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Eco-Hydrological Modelling of a Restored Riparian Wetland

Author(s): Birgitte Von Christierson, Michael Butts, Laura A. Nieuwenhoven, Flemming T. Hansen, Jannick K. Jensen, Jane R. Poulsen

Linked Author(s): Birgitte Von Christierson

Keywords: River and wetland restoration, integrated modelling, flooding, hydro-period, water quality

Abstract: River channelization and agricultural drains have been widely used across Europe to improve land drainage, increase productive areas and control flooding. However, this has introduced a number of adverse environmental impacts, including the loss of riparian wetlands. It is now widely recognized that riparian wetlands provide beneficial functions to the wider environment through their hydraulic connection to rivers and streams. Through water storage and retention, wetlands support biodiversity, mitigate floods and serve as nutrient buffer zones for the river system. The restoration of rivers and riparian wetlands is increasingly being used to achieve "good ecological status" of water bodies as required by the EU Water Framework Directive (WFD). In Denmark, wetland restoration is used to improve riparian and channel habitats and to reduce the nutrients loads to Danish streams and fjords. While many studies indicate improved water quality, as a result of wetland restoration, the influence of extensive alterations on the hydraulic interaction between flows in streams, their floodplains and subsurface flows, together with the effect on nutrient processes, has received limited attention. In this study, an integrated eco-hydrological modeling tool is presented representing flow, transport and water quality processes in riparian wetlands that can be used to quantify the impacts of both river restoration and the construction of riparian wetlands. This tool is applied to a restored riparian wetland on the Odense River in Denmark. Results show that the flooding behavior from the stream is critical for nitrate removal, accounting for 85-90% of total nitrate removal. Removing drains is also of significance with respect to restoring natural groundwater flow conditions but less significant in terms of nitrate removal in the subsurface for this particular wetland. The results demonstrate the applicability of this modelling tool for evaluating the benefits of wetland restoration and for use in wetland design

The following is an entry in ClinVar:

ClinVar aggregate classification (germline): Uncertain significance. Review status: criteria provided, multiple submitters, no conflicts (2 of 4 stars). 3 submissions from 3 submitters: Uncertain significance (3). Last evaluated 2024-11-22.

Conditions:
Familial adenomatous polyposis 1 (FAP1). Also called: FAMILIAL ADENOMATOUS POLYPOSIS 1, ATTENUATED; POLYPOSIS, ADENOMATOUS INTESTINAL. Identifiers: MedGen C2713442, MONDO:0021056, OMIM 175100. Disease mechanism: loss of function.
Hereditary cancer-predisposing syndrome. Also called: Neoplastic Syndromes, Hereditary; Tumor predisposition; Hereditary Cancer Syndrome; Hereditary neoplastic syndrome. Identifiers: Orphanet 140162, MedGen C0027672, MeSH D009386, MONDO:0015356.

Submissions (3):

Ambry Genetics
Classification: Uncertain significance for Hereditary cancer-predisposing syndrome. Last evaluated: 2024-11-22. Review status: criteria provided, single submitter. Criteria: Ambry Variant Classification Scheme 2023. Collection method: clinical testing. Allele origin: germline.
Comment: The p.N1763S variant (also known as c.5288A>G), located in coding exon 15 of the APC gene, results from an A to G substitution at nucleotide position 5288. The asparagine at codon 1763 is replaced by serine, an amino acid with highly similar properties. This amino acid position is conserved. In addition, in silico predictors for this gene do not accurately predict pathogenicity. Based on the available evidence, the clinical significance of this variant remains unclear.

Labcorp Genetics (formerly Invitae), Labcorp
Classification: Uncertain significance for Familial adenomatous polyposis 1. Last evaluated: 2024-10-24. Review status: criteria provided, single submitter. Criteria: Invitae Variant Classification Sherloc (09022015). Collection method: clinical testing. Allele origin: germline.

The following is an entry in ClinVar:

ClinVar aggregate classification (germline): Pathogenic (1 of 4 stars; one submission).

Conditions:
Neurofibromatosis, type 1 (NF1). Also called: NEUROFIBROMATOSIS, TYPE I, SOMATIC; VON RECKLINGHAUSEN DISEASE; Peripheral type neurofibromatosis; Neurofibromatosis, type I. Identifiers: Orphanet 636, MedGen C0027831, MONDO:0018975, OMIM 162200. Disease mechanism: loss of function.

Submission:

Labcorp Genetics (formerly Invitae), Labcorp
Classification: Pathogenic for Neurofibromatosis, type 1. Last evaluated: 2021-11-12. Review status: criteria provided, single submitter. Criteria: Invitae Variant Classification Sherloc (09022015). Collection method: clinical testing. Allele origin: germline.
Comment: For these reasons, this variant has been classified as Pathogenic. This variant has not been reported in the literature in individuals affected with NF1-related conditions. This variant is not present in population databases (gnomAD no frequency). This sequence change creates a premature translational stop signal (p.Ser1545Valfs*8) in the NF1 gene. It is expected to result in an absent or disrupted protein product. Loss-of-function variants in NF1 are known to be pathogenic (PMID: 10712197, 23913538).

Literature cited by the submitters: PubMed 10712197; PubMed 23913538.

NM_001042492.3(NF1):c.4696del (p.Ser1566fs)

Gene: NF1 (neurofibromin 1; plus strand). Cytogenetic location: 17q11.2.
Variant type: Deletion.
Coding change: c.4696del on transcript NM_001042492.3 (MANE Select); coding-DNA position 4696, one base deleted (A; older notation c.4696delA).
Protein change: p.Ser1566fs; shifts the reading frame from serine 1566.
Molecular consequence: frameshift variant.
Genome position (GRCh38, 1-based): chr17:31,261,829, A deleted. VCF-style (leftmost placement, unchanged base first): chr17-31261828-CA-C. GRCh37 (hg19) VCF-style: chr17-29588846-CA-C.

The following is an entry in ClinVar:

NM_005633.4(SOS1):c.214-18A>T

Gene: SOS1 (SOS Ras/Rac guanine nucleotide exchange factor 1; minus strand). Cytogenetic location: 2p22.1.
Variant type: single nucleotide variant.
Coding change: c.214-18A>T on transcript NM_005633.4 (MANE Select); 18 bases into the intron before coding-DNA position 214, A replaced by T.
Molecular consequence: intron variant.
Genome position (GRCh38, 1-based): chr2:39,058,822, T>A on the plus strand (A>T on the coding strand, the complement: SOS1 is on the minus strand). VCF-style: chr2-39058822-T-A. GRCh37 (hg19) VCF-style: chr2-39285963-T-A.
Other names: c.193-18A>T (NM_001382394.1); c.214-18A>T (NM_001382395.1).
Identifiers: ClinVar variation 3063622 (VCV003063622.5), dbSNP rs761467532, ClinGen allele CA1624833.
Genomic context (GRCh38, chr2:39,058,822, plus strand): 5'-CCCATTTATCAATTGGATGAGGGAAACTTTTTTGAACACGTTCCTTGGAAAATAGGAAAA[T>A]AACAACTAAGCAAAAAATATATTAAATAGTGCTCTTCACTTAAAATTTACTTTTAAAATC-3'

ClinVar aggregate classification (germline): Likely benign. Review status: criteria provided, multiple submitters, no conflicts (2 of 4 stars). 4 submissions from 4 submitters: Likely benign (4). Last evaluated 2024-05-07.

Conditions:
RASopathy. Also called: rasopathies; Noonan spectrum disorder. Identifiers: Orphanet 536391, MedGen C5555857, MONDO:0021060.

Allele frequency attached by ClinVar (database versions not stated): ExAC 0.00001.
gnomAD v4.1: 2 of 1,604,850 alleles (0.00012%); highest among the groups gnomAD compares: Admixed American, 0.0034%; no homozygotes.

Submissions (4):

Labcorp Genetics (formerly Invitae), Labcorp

Year: 2017

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